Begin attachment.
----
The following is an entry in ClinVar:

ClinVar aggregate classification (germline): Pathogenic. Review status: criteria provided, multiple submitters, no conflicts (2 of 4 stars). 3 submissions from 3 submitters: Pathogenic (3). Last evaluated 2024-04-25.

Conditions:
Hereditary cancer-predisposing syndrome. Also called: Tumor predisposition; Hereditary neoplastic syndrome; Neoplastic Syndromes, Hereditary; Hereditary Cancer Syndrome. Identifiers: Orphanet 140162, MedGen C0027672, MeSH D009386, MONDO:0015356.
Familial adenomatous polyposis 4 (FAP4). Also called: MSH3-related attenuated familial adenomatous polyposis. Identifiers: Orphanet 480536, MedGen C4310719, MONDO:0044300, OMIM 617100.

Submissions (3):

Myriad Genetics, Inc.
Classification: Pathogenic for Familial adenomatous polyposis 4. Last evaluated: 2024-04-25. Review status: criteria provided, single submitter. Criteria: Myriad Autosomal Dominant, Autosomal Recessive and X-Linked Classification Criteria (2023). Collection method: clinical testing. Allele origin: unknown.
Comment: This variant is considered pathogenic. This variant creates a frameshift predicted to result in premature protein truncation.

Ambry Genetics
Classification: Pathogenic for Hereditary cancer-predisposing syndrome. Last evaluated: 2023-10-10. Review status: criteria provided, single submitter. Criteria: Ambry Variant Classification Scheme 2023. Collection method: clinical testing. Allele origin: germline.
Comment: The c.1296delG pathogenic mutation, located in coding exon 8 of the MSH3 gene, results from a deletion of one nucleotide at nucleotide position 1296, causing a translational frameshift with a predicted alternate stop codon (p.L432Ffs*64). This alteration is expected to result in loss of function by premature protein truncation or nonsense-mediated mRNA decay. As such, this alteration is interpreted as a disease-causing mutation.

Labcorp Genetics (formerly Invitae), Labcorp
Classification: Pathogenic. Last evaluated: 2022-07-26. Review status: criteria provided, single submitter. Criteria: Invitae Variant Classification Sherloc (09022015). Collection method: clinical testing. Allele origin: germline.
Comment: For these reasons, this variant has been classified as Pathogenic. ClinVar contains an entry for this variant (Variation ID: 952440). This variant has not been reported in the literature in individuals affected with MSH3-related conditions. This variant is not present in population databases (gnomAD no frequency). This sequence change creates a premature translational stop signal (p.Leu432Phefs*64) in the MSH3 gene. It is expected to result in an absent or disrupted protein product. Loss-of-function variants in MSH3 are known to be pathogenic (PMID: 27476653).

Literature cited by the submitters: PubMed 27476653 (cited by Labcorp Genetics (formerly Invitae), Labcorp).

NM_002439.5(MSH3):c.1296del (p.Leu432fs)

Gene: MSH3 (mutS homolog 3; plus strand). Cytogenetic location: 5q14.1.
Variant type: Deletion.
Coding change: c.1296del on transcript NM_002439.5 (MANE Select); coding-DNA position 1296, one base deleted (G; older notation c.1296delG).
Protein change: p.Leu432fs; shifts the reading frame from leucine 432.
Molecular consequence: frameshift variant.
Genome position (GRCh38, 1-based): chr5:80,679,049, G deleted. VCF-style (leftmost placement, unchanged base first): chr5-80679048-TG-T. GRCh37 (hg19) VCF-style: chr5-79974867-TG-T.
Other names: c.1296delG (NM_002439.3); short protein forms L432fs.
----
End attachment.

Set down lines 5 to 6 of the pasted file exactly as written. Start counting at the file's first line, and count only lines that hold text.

Familial adenomatous polyposis 4 (FAP4). Also called: MSH3-related attenuated familial adenomatous polyposis. Identifiers: Orphanet 480536, MedGen C4310719, MONDO:0044300, OMIM 617100.

Submissions (3):